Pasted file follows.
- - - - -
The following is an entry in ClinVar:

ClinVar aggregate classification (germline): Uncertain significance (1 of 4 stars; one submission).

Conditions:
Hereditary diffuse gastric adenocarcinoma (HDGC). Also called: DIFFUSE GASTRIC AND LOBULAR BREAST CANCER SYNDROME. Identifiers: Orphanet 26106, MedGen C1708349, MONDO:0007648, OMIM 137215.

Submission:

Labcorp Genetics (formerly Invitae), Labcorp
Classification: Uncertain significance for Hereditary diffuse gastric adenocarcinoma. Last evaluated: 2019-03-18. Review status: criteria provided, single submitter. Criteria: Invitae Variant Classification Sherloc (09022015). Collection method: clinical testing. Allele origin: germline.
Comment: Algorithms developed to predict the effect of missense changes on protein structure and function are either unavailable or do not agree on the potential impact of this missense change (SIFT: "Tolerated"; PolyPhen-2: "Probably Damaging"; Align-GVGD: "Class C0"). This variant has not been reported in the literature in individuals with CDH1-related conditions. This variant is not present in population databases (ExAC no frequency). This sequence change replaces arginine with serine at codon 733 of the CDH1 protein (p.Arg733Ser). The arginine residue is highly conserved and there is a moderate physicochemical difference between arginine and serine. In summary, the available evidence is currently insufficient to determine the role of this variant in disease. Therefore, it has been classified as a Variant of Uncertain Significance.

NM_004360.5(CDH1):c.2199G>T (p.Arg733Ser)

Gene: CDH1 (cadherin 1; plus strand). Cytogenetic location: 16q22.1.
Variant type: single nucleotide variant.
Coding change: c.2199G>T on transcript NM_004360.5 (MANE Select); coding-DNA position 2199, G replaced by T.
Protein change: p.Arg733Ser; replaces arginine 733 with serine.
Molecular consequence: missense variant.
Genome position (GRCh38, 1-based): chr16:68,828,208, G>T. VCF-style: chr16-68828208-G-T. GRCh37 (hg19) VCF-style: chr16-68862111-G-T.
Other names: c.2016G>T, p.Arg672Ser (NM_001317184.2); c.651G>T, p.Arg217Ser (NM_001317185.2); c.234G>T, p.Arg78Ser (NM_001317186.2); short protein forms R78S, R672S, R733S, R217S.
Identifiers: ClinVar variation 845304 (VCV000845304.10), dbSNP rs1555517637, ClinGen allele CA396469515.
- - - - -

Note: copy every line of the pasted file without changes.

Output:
The following is an entry in ClinVar:

ClinVar aggregate classification (germline): Uncertain significance (1 of 4 stars; one submission).

Conditions:
Hereditary diffuse gastric adenocarcinoma (HDGC). Also called: DIFFUSE GASTRIC AND LOBULAR BREAST CANCER SYNDROME. Identifiers: Orphanet 26106, MedGen C1708349, MONDO:0007648, OMIM 137215.

Submission:

Labcorp Genetics (formerly Invitae), Labcorp
Classification: Uncertain significance for Hereditary diffuse gastric adenocarcinoma. Last evaluated: 2019-03-18. Review status: criteria provided, single submitter. Criteria: Invitae Variant Classification Sherloc (09022015). Collection method: clinical testing. Allele origin: germline.
Comment: Algorithms developed to predict the effect of missense changes on protein structure and function are either unavailable or do not agree on the potential impact of this missense change (SIFT: "Tolerated"; PolyPhen-2: "Probably Damaging"; Align-GVGD: "Class C0"). This variant has not been reported in the literature in individuals with CDH1-related conditions. This variant is not present in population databases (ExAC no frequency). This sequence change replaces arginine with serine at codon 733 of the CDH1 protein (p.Arg733Ser). The arginine residue is highly conserved and there is a moderate physicochemical difference between arginine and serine. In summary, the available evidence is currently insufficient to determine the role of this variant in disease. Therefore, it has been classified as a Variant of Uncertain Significance.

NM_004360.5(CDH1):c.2199G>T (p.Arg733Ser)

Gene: CDH1 (cadherin 1; plus strand). Cytogenetic location: 16q22.1.
Variant type: single nucleotide variant.
Coding change: c.2199G>T on transcript NM_004360.5 (MANE Select); coding-DNA position 2199, G replaced by T.
Protein change: p.Arg733Ser; replaces arginine 733 with serine.
Molecular consequence: missense variant.
Genome position (GRCh38, 1-based): chr16:68,828,208, G>T. VCF-style: chr16-68828208-G-T. GRCh37 (hg19) VCF-style: chr16-68862111-G-T.
Other names: c.2016G>T, p.Arg672Ser (NM_001317184.2); c.651G>T, p.Arg217Ser (NM_001317185.2); c.234G>T, p.Arg78Ser (NM_001317186.2); short protein forms R78S, R672S, R733S, R217S.
Identifiers: ClinVar variation 845304 (VCV000845304.10), dbSNP rs1555517637, ClinGen allele CA396469515.